In order to complement this work, and taking into account that Cuba has an important germplasm of arboreal forage species, Simón et al. (1995) conducted an experiment to determine the possibilities of Albizia lebbeck associated with natural pasture for raising 5/8 Holstein × 3/8 Cebú hybrid females. Significant differences (p < 0.01) were found for the daily live weight gain in favor of the system with Albizia lebbeck when compared with animals grazing on natural pasture only for the two periods estimated (0.415 vs 0.371 and 0.337 vs 0.160 kg/animal/day–1). The availability of DM and GP in the treatment of Albizia lebbeck was determinant in the final LW (335 vs 308 kg) and in the accumulated gain (0.397 vs 0.296 kg). The results of the above-mentioned research, conducted under low external input conditions, confirm that the behavior of female replacement calves relative to live weight gain (over 440 g per day) is acceptable in these systems.
Research conducted for more than 25 years in Cuba on SPSs with predominantly improved pastures and medium fertility soils has shown carrying capacities between 1.1 and 1.7 ULC/ha. These systems were evaluated using cows of medium productive potential with genotypes obtained from crossing Holstein and Cebú (Table 2). This research has confirmed that there is the potential to achieve milk production between 7.0 and 10.0 kg/animal/day with adequate nutrition. A production per hectare of 2800–6000 kg/year was also obtained (Sánchez-Santana, 2007; Hernández et al., 2011; López et al., 2012). Sánchez-Santana (2007) reached a production of 9.6 kg, 8.7 kg y 8.6 kg per milking cow in the first, second and third year of the study, respectively. No significant differences were found when the effect of seasonality on the weight of newborn calves was analyzed. The values were higher than 37.5 kg for both periods (Sánchez et al., 2008). These results in milk production are similar to those found by Lamela et al. (2010), who obtained a milk production of 10.0 kg/animal/day in cows of medium productive potential (Holstein × Cebú) that fed on an association of Leucaena leucocephala, Morus alba and Cenchrus purpureus CT 115 with irrigation.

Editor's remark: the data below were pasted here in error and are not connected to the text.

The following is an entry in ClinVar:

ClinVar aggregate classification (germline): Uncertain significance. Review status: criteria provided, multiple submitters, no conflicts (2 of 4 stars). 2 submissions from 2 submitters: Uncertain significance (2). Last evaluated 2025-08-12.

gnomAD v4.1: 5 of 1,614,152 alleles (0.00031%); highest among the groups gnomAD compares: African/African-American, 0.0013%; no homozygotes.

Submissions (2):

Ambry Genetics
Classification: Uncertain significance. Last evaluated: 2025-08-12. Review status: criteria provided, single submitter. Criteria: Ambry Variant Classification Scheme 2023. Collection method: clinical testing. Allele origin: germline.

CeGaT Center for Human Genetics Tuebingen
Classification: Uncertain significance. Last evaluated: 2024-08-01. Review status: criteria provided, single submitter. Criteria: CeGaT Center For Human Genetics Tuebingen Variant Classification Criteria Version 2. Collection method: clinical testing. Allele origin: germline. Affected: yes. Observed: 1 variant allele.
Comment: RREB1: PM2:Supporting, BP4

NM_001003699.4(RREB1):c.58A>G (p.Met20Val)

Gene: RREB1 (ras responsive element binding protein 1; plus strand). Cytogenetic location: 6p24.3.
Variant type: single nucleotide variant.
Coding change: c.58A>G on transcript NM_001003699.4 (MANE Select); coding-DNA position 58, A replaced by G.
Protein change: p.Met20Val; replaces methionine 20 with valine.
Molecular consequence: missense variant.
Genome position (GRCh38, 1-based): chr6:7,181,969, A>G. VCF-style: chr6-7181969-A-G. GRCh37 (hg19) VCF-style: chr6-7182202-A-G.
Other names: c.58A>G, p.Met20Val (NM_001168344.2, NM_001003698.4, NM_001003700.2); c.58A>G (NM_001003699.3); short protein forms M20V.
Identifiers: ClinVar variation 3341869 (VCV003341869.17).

|Author||Location||Date||System||Treatment||Behavior (kg animal day–1)||Soil||Carrying Capacity (*ULC/ha)||Breed|
|Sánchez-Santana, (2007); Sánchez-Santana et al., 2008 and López et al. (2012)||
|2002–2006||L. leucocephala + C. nleunfuenis + Megathyrsus maximus||Two month period of production and rainfall effect (LRP and RP)||9.0–10.0||Brown with carbonates||1.5–1.8||Mambí de Cuba|
|Hernández et al. (1998); Hernández et al., 2011||IHPFES||1991–1998||Leucaena leucocephala cv. Cunningham, Stylosantes guianensis cv. CIAT-184, Neonotonia. wightii cv. Tinaroo, Teramnus. labialis cv. Semilla Clara, Centrosema pubescens cv. SIH-129 and Megathyrsus maximus (a mixture of cvs. Likoni and SIH-127)||Three treatments:
A High exploitation level
B Medium exploitation level
C Low exploitation level
in a randomized block design with three replications
|10.0–11.0||Red Ferralitic||1.1–4.7 (depending on the treatment)||Holstein × Cebú cross|
|Lamela et al. (2010)||Victoria de Girón Citrus Enterprise||2006–2008||Leucaena leucocephala + Morus alba + Pennisetum purpureum||Two month period of production and rainfall effect (LRP and RP)||9.9–10.0||Lixiviated Red Ferralitic||10||Holstein × Cebú crossed cows|
|López et al., 2014; López et al., 2015b||IHPFES||2014–2015||Leucaena leucocephala + Cynodon nleunfuenis + Megathyrsus maximus||A Switch Back design with two treatments: (WOS) without supplementation and WS
(0,5 kg of concentrate per kilogram of milk produced, starting from the eighth liter).
|9.7 y 9.8||Red Ferralitic||1.2||Holstein × Cebú creole cows|
|Sánchez-Santana et al. (2015)||IHPFES||2014–2015||Leucaena leucocephal + Megathyrsus maximus||Switch Back design and three treatments: 60, 90 and 120 g of Sorbifauna additive.||12||Red Ferralitic||Holstein × Cebú creole cows|